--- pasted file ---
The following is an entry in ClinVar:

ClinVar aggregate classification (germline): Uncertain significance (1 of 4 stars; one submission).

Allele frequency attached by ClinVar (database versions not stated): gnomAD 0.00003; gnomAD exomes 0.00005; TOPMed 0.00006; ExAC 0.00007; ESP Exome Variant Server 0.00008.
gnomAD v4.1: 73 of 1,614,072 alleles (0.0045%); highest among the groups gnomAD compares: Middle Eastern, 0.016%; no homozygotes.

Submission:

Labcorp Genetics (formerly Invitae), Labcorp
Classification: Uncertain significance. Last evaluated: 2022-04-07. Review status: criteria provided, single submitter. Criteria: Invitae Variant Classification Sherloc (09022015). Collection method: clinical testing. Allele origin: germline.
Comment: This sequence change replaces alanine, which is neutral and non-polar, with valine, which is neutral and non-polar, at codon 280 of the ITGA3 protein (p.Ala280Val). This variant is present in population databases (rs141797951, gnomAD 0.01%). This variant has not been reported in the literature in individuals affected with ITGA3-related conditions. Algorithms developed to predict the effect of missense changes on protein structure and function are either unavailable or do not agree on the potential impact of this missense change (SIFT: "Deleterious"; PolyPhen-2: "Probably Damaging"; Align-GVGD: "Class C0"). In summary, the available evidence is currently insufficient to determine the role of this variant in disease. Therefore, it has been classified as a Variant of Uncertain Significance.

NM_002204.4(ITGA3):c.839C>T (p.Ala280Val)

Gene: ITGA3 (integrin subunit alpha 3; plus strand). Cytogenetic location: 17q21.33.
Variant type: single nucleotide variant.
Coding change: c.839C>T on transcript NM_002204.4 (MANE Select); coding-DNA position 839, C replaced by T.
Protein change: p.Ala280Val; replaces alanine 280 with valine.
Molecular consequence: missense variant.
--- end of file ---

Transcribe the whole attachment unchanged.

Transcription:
The following is an entry in ClinVar:

ClinVar aggregate classification (germline): Uncertain significance (1 of 4 stars; one submission).

Allele frequency attached by ClinVar (database versions not stated): gnomAD 0.00003; gnomAD exomes 0.00005; TOPMed 0.00006; ExAC 0.00007; ESP Exome Variant Server 0.00008.
gnomAD v4.1: 73 of 1,614,072 alleles (0.0045%); highest among the groups gnomAD compares: Middle Eastern, 0.016%; no homozygotes.

Submission:

Labcorp Genetics (formerly Invitae), Labcorp
Classification: Uncertain significance. Last evaluated: 2022-04-07. Review status: criteria provided, single submitter. Criteria: Invitae Variant Classification Sherloc (09022015). Collection method: clinical testing. Allele origin: germline.
Comment: This sequence change replaces alanine, which is neutral and non-polar, with valine, which is neutral and non-polar, at codon 280 of the ITGA3 protein (p.Ala280Val). This variant is present in population databases (rs141797951, gnomAD 0.01%). This variant has not been reported in the literature in individuals affected with ITGA3-related conditions. Algorithms developed to predict the effect of missense changes on protein structure and function are either unavailable or do not agree on the potential impact of this missense change (SIFT: "Deleterious"; PolyPhen-2: "Probably Damaging"; Align-GVGD: "Class C0"). In summary, the available evidence is currently insufficient to determine the role of this variant in disease. Therefore, it has been classified as a Variant of Uncertain Significance.

NM_002204.4(ITGA3):c.839C>T (p.Ala280Val)

Gene: ITGA3 (integrin subunit alpha 3; plus strand). Cytogenetic location: 17q21.33.
Variant type: single nucleotide variant.
Coding change: c.839C>T on transcript NM_002204.4 (MANE Select); coding-DNA position 839, C replaced by T.
Protein change: p.Ala280Val; replaces alanine 280 with valine.
Molecular consequence: missense variant.